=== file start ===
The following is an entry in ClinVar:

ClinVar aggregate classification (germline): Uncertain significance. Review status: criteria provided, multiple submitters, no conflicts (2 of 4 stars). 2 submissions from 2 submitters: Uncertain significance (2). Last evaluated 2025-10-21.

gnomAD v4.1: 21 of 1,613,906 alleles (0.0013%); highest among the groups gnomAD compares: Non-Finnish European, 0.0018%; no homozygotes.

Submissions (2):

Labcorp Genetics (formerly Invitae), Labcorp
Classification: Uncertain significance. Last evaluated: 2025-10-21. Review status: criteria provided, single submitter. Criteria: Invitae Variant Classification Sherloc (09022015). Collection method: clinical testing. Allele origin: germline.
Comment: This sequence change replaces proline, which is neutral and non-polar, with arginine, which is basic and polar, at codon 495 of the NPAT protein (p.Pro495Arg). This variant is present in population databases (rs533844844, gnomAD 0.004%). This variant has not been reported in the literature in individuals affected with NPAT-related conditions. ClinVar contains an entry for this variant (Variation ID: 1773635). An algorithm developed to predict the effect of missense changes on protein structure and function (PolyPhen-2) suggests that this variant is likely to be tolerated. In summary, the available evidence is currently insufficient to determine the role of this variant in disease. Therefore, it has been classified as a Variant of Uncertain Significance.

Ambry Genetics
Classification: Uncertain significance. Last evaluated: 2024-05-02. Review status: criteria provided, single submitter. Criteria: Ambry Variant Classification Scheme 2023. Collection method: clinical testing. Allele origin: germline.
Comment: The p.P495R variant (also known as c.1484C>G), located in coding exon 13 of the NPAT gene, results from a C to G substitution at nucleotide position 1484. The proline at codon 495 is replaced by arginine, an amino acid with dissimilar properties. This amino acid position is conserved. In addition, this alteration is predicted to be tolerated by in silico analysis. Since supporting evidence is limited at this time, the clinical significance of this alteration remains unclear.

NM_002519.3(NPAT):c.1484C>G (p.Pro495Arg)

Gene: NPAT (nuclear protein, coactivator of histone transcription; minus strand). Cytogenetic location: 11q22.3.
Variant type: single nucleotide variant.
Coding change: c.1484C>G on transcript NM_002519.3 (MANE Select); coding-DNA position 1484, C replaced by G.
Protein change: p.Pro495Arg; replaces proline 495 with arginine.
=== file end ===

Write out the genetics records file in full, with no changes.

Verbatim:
The following is an entry in ClinVar:

ClinVar aggregate classification (germline): Uncertain significance. Review status: criteria provided, multiple submitters, no conflicts (2 of 4 stars). 2 submissions from 2 submitters: Uncertain significance (2). Last evaluated 2025-10-21.

gnomAD v4.1: 21 of 1,613,906 alleles (0.0013%); highest among the groups gnomAD compares: Non-Finnish European, 0.0018%; no homozygotes.

Submissions (2):

Labcorp Genetics (formerly Invitae), Labcorp
Classification: Uncertain significance. Last evaluated: 2025-10-21. Review status: criteria provided, single submitter. Criteria: Invitae Variant Classification Sherloc (09022015). Collection method: clinical testing. Allele origin: germline.
Comment: This sequence change replaces proline, which is neutral and non-polar, with arginine, which is basic and polar, at codon 495 of the NPAT protein (p.Pro495Arg). This variant is present in population databases (rs533844844, gnomAD 0.004%). This variant has not been reported in the literature in individuals affected with NPAT-related conditions. ClinVar contains an entry for this variant (Variation ID: 1773635). An algorithm developed to predict the effect of missense changes on protein structure and function (PolyPhen-2) suggests that this variant is likely to be tolerated. In summary, the available evidence is currently insufficient to determine the role of this variant in disease. Therefore, it has been classified as a Variant of Uncertain Significance.

Ambry Genetics
Classification: Uncertain significance. Last evaluated: 2024-05-02. Review status: criteria provided, single submitter. Criteria: Ambry Variant Classification Scheme 2023. Collection method: clinical testing. Allele origin: germline.
Comment: The p.P495R variant (also known as c.1484C>G), located in coding exon 13 of the NPAT gene, results from a C to G substitution at nucleotide position 1484. The proline at codon 495 is replaced by arginine, an amino acid with dissimilar properties. This amino acid position is conserved. In addition, this alteration is predicted to be tolerated by in silico analysis. Since supporting evidence is limited at this time, the clinical significance of this alteration remains unclear.

NM_002519.3(NPAT):c.1484C>G (p.Pro495Arg)

Gene: NPAT (nuclear protein, coactivator of histone transcription; minus strand). Cytogenetic location: 11q22.3.
Variant type: single nucleotide variant.
Coding change: c.1484C>G on transcript NM_002519.3 (MANE Select); coding-DNA position 1484, C replaced by G.
Protein change: p.Pro495Arg; replaces proline 495 with arginine.